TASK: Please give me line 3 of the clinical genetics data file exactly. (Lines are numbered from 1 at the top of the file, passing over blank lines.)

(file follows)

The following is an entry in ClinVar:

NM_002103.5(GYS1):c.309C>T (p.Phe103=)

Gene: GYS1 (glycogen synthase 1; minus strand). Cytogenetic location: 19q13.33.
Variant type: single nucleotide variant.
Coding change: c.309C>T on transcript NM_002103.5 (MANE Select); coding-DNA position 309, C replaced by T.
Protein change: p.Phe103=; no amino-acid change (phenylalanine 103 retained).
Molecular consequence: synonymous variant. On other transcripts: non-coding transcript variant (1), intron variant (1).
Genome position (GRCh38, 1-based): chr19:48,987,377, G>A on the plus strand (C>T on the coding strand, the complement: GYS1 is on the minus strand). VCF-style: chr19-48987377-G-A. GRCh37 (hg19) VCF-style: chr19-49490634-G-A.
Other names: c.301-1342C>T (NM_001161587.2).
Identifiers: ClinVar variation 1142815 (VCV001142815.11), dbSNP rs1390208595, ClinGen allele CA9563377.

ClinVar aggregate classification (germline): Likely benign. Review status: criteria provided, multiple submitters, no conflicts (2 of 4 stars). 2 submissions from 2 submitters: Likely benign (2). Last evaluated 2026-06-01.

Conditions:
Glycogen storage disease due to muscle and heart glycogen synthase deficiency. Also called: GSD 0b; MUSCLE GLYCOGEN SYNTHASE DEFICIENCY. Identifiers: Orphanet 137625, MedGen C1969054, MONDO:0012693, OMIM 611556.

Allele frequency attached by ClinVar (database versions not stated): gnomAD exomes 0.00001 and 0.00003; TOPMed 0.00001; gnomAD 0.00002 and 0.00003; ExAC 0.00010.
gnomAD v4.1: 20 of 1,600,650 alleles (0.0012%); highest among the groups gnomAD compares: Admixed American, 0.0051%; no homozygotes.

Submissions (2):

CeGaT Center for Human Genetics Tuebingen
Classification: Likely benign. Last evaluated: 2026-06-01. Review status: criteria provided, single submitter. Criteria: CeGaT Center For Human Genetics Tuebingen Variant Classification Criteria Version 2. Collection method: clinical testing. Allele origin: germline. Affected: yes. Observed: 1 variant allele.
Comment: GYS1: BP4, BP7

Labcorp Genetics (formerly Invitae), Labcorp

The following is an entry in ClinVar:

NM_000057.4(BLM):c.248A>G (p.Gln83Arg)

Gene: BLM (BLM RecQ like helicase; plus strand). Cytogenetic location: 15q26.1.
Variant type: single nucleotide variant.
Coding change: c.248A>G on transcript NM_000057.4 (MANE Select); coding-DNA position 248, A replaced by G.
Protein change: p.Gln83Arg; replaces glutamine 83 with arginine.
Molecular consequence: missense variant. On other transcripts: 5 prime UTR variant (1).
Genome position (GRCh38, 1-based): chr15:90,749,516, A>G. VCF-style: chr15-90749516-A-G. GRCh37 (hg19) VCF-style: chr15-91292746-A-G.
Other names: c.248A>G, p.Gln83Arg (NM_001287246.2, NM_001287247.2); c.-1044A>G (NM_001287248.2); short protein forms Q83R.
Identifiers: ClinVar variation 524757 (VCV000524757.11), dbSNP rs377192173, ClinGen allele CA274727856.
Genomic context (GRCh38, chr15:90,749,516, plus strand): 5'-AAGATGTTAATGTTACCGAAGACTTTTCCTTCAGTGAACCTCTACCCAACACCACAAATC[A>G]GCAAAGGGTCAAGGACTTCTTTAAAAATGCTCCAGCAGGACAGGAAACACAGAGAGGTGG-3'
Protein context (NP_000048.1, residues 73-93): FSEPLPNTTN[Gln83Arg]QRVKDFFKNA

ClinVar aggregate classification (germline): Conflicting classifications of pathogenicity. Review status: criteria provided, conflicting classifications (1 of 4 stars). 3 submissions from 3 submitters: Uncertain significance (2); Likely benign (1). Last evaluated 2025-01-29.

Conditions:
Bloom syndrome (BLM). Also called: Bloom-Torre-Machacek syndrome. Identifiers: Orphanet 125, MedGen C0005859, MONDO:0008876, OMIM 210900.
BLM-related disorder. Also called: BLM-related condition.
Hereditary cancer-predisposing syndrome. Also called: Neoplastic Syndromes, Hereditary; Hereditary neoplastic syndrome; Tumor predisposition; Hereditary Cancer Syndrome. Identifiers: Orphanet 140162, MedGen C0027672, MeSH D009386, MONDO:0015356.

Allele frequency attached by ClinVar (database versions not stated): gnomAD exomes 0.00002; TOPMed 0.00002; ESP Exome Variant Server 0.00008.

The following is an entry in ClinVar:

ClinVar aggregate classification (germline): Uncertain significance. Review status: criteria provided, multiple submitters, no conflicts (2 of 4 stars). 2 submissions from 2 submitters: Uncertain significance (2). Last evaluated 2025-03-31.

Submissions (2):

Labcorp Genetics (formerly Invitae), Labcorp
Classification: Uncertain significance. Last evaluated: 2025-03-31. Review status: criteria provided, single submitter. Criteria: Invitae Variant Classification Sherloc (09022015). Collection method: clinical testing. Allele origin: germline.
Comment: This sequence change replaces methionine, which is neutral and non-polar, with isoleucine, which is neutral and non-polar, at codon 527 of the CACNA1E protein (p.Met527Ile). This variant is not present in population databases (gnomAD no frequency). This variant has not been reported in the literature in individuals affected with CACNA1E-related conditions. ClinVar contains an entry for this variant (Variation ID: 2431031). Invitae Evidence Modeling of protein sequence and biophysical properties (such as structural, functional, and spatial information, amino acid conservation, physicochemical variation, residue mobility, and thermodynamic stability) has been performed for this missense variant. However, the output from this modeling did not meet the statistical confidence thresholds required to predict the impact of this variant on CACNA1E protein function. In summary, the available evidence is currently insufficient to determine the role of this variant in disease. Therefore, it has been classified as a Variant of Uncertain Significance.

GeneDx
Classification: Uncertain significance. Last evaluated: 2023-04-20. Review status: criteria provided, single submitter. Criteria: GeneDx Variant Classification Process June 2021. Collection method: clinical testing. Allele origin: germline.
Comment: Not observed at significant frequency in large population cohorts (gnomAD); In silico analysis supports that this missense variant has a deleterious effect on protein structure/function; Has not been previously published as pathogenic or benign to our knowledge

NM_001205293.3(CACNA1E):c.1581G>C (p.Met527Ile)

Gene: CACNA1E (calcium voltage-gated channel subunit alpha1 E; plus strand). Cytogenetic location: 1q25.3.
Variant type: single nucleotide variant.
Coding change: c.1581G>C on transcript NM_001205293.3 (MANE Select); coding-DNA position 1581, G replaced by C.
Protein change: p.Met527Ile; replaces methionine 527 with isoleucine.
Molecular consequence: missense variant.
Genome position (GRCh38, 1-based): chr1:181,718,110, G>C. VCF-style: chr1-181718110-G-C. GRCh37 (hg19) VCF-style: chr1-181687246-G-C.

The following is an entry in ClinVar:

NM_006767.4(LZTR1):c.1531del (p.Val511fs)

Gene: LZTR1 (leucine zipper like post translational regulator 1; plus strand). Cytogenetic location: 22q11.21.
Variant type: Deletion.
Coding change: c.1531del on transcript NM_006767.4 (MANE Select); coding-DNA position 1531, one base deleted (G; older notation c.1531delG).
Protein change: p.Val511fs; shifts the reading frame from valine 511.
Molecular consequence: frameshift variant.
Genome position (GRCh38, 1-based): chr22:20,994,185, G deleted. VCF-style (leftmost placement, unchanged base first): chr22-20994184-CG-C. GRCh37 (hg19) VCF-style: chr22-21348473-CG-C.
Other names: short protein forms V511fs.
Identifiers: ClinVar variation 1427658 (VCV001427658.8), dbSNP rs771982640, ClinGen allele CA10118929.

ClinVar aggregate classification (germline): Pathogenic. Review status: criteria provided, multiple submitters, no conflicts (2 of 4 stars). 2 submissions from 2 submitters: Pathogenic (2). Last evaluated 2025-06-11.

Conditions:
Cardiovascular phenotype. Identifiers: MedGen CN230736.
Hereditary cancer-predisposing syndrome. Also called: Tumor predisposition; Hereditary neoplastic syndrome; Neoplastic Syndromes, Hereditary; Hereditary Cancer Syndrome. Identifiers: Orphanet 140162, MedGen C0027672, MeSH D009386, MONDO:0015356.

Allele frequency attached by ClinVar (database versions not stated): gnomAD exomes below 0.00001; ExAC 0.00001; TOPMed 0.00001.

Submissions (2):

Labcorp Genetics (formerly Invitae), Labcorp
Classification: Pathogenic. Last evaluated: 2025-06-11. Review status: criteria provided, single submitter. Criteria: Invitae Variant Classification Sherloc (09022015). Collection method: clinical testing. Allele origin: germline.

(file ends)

Gene: GYS1 (glycogen synthase 1; minus strand). Cytogenetic location: 19q13.33.